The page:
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How to Become a Woodworker

Although some entry-level jobs can be learned in less than 1 year, becoming a fully trained woodworker requires many skills and generally takes at least 3 years of on-the-job training. Skill with computers and computer-controlled machinery is increasingly important.

Education and Training

Many employers seek applicants who have a high school diploma or the equivalent, because of the growing sophistication of machinery and the constant need for retraining. People seeking woodworking jobs can enhance their employment and advancement prospects by completing high school and getting training in computer applications and math.

Some woodworkers obtain their skills by taking courses at technical schools or community colleges. Others attend universities that offer training in wood technology, furniture manufacturing, wood engineering, and production management. These programs prepare students for jobs in production, supervision, engineering, and management and are increasingly important as woodworking technology advances.

Education is helpful, but woodworkers are primarily trained on the job, where they learn skills from experienced workers. Beginning workers are given basic tasks, such as putting a piece of wood through a machine and catching the wood at the end of the process.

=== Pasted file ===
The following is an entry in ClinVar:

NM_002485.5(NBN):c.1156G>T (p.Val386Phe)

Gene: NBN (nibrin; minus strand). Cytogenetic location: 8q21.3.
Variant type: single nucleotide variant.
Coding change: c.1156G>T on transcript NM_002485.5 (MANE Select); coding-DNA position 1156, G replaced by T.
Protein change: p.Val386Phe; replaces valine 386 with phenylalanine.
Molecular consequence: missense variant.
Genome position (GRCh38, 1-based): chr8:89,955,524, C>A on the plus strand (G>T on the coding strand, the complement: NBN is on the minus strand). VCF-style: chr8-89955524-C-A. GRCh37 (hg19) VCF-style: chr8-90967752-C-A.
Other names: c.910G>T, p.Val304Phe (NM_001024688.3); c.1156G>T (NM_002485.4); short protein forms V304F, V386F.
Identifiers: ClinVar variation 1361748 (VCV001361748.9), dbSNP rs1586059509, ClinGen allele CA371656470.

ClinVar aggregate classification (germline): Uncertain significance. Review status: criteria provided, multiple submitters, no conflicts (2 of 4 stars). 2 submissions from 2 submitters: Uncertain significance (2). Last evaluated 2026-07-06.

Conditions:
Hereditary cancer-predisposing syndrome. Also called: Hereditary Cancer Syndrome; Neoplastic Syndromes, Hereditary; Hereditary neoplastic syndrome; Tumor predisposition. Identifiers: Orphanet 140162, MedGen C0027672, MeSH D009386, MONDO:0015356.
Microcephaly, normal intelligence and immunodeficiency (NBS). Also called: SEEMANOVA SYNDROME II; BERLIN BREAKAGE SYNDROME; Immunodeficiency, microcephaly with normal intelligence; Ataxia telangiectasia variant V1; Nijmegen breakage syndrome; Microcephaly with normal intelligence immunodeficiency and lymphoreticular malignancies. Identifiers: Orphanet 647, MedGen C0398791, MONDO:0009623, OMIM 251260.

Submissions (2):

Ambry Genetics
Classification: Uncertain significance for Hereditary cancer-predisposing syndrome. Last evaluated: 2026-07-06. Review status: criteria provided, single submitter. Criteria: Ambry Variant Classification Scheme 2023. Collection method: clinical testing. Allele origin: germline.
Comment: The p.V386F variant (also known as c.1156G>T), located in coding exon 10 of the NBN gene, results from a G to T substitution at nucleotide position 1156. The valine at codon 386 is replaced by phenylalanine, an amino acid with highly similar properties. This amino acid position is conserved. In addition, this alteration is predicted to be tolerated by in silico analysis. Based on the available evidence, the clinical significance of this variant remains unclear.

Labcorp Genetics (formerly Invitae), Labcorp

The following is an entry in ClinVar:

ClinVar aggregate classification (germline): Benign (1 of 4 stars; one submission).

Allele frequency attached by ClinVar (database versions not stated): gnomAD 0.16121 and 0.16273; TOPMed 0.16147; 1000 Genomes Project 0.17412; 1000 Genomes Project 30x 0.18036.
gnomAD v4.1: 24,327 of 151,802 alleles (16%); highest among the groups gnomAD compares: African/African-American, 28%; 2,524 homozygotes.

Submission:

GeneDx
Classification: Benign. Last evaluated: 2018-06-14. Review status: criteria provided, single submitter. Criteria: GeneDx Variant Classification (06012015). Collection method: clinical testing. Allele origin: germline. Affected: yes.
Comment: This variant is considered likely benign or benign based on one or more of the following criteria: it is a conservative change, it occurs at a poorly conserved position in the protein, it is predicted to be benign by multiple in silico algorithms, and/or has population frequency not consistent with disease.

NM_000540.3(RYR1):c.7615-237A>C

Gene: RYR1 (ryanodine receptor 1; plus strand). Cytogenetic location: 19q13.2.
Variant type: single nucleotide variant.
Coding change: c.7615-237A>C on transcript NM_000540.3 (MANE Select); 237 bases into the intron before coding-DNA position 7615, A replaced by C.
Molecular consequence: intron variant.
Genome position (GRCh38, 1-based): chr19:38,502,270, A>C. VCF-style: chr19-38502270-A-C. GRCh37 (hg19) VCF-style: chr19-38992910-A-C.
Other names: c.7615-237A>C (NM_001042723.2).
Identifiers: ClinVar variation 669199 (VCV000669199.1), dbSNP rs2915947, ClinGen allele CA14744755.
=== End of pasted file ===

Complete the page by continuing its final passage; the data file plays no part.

As they gain experience, new woodworkers do more complex tasks with less supervision. In about 1 year, they can learn basic machine operations and job tasks. Becoming a skilled woodworker often takes 3 or more years. Skilled workers can read blueprints, set up machines, and plan work sequences.

Important Qualities

Detail oriented. Woodworkers must pay attention to details to be certain that the products meet specifications and to keep themselves safe.

Dexterity. Woodworkers must make precise cuts with a variety of saws, so they need a steady hand and good hand-eye coordination.

Math skills. Knowledge of basic math and computer skills are important, particularly for those who work in manufacturing, where technology continues to advance. Woodworkers need to understand geometry to visualize how the wood pieces will fit together to make a 3-dimensional object, such as a cabinet or piece of furniture.

Mechanical skills. Modern technology systems require woodworkers be able to use programmable devices, computers, and robots on the factory floor.

Physical strength. Woodworkers must be strong enough to lift bulky and heavy sheets of wood, such as plywood.

Stamina. The ability to endure long periods of standing and repetitious movements is crucial for woodworkers, as they often stand for extended periods when manufacturing parts and products.

Technical skills. Woodworkers must be able to understand blueprints and technical manuals for a range of products and machines.

Troubleshooting skills. To avoid unnecessary and costly waste, woodworkers must recognize mistakes during the manufacturing or finishing process.

Source: Bureau of Labor Statistics, U.S. Department of Labor, Occupational Outlook Handbook, 2012-13 Edition